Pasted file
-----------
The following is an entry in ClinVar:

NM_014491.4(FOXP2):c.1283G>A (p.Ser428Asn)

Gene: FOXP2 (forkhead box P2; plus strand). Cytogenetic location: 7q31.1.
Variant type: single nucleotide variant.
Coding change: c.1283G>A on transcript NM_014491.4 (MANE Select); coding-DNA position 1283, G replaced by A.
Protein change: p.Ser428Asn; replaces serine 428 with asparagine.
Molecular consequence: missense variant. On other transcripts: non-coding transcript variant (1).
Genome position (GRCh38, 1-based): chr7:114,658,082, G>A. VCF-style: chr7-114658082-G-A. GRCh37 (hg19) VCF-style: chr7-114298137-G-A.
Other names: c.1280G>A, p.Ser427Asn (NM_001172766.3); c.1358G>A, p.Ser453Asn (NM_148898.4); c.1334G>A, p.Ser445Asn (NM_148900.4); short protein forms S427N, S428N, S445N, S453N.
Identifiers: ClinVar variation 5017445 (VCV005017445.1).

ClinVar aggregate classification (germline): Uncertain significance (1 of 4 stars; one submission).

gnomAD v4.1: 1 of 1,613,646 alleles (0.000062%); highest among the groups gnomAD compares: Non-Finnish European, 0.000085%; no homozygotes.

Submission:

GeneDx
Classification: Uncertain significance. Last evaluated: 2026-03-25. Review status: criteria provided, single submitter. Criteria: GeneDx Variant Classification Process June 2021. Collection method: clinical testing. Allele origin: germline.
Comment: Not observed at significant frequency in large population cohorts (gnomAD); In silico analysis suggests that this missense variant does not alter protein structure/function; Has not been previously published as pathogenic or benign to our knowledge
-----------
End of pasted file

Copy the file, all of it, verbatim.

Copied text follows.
The following is an entry in ClinVar:

NM_014491.4(FOXP2):c.1283G>A (p.Ser428Asn)

Gene: FOXP2 (forkhead box P2; plus strand). Cytogenetic location: 7q31.1.
Variant type: single nucleotide variant.
Coding change: c.1283G>A on transcript NM_014491.4 (MANE Select); coding-DNA position 1283, G replaced by A.
Protein change: p.Ser428Asn; replaces serine 428 with asparagine.
Molecular consequence: missense variant. On other transcripts: non-coding transcript variant (1).
Genome position (GRCh38, 1-based): chr7:114,658,082, G>A. VCF-style: chr7-114658082-G-A. GRCh37 (hg19) VCF-style: chr7-114298137-G-A.
Other names: c.1280G>A, p.Ser427Asn (NM_001172766.3); c.1358G>A, p.Ser453Asn (NM_148898.4); c.1334G>A, p.Ser445Asn (NM_148900.4); short protein forms S427N, S428N, S445N, S453N.
Identifiers: ClinVar variation 5017445 (VCV005017445.1).

ClinVar aggregate classification (germline): Uncertain significance (1 of 4 stars; one submission).

gnomAD v4.1: 1 of 1,613,646 alleles (0.000062%); highest among the groups gnomAD compares: Non-Finnish European, 0.000085%; no homozygotes.

Submission:

GeneDx
Classification: Uncertain significance. Last evaluated: 2026-03-25. Review status: criteria provided, single submitter. Criteria: GeneDx Variant Classification Process June 2021. Collection method: clinical testing. Allele origin: germline.
Comment: Not observed at significant frequency in large population cohorts (gnomAD); In silico analysis suggests that this missense variant does not alter protein structure/function; Has not been previously published as pathogenic or benign to our knowledge